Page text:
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J Gene Med. 2009 Mar;11(3):185-96. doi: 10.1002/jgm.1290.

Targeted transduction of CD34+ hematopoietic progenitor cells in nonpurified human mobilized peripheral blood mononuclear cells.

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Department of Microbiology, Immunology and Molecular Genetics, University of California, Los Angeles, CA, USA.



Conventional gene-therapy applications of hematopoietic stem cells (HSCs) involve purification of CD34+ progenitor cells from the mobilized peripheral blood, ex vivo transduction of the gene of interest into them, and reinfusion of the transduced CD34+ progenitor cells into patients. Eliminating the process of purification would save labor, time and money, while enhancing HSCs viability, transplantability and pluripotency. Lentiviral vectors have been widely used in gene therapy because they infect both dividing and nondividing cells and provide sustained transgene expression. One of the exceptions to this rule is quiescent primary lymphocytes, in which reverse transcription of viral DNA is not completed.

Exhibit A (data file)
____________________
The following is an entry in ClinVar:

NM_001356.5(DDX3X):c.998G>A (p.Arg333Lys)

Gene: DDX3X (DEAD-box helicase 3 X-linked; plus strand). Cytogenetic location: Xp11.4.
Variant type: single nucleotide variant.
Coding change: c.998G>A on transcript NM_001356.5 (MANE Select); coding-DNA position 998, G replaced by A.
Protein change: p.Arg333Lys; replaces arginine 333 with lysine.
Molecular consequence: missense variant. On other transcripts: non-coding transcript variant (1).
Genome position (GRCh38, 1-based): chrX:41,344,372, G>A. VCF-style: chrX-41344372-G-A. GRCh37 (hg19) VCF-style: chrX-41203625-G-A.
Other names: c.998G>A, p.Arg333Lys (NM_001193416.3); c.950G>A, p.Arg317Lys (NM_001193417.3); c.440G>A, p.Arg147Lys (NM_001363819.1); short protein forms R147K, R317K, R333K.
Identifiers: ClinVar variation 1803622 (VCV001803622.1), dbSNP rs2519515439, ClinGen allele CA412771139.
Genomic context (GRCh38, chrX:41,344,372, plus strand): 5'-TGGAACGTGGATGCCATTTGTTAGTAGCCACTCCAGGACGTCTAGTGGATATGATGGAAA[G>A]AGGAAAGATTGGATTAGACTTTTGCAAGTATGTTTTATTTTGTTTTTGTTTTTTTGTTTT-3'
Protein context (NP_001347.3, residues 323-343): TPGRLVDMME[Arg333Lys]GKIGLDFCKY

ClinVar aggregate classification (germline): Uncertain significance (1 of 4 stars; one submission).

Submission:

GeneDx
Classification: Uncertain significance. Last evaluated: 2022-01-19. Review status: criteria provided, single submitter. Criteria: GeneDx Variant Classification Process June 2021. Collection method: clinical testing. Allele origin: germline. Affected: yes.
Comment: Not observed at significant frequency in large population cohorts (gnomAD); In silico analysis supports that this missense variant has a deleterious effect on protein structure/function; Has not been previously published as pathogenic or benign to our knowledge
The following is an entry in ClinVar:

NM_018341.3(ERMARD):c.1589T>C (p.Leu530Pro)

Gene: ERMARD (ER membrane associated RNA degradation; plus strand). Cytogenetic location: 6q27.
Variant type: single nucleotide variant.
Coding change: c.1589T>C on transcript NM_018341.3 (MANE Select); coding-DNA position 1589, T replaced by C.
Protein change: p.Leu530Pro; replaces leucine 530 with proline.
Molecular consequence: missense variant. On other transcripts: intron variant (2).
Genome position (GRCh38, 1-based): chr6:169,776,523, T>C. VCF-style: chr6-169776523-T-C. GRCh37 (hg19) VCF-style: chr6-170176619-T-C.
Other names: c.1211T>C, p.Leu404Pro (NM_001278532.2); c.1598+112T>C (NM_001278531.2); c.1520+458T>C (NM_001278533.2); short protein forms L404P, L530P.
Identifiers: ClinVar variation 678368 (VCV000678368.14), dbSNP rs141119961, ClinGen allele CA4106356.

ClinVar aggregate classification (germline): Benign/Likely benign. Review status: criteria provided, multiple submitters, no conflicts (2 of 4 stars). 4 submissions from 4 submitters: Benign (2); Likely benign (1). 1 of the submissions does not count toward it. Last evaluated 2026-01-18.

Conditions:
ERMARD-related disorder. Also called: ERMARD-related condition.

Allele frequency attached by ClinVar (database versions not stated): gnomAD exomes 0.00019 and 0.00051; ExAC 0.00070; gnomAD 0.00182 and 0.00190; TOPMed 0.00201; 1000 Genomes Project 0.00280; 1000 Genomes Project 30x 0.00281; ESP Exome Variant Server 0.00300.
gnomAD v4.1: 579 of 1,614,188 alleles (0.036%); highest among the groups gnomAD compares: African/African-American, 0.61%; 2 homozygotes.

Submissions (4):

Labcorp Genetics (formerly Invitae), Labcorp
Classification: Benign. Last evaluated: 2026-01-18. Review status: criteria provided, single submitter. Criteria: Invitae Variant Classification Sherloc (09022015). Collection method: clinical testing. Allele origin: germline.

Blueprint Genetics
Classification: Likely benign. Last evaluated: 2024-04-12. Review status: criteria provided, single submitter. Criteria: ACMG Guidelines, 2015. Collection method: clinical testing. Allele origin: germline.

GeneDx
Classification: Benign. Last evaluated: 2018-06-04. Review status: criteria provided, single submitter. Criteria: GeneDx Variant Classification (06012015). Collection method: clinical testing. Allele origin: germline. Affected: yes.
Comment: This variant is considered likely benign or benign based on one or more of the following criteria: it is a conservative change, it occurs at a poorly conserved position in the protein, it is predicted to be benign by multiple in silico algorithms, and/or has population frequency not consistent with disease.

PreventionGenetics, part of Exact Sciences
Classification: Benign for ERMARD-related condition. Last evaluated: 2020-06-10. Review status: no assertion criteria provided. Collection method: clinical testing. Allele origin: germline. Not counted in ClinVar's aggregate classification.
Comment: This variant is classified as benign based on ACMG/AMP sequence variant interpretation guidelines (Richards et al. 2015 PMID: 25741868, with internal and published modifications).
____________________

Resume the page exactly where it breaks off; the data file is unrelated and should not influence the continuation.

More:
In the present study, we tested the possibility of targeting CD34+ progenitor cells within nonpurified human mobilized peripheral blood mononuclear cells (mPBMCs) utilizing vesicular stomatitis virus G (VSV-G) pseudotyped lentiviral vectors, based on the assumption that the CD34+ progenitor cells would be preferentially transduced. To further enhance the specificity of vector transduction, we also examined utilizing a modified Sindbis virus envelope (2.2) pseudotyped lentiviral vector, developed in our laboratory, that allows targeted transduction to specific cell receptors via antibody recognition.


Both the VSV-G and 2.2 pseudotyped vectors achieved measurable results when they were used to target CD34+ progenitor cells in nonpurified mPBMCs.


Overall, the data obtained demonstrate the potential of ex vivo targeting of CD34+ progenitor cells without purification.

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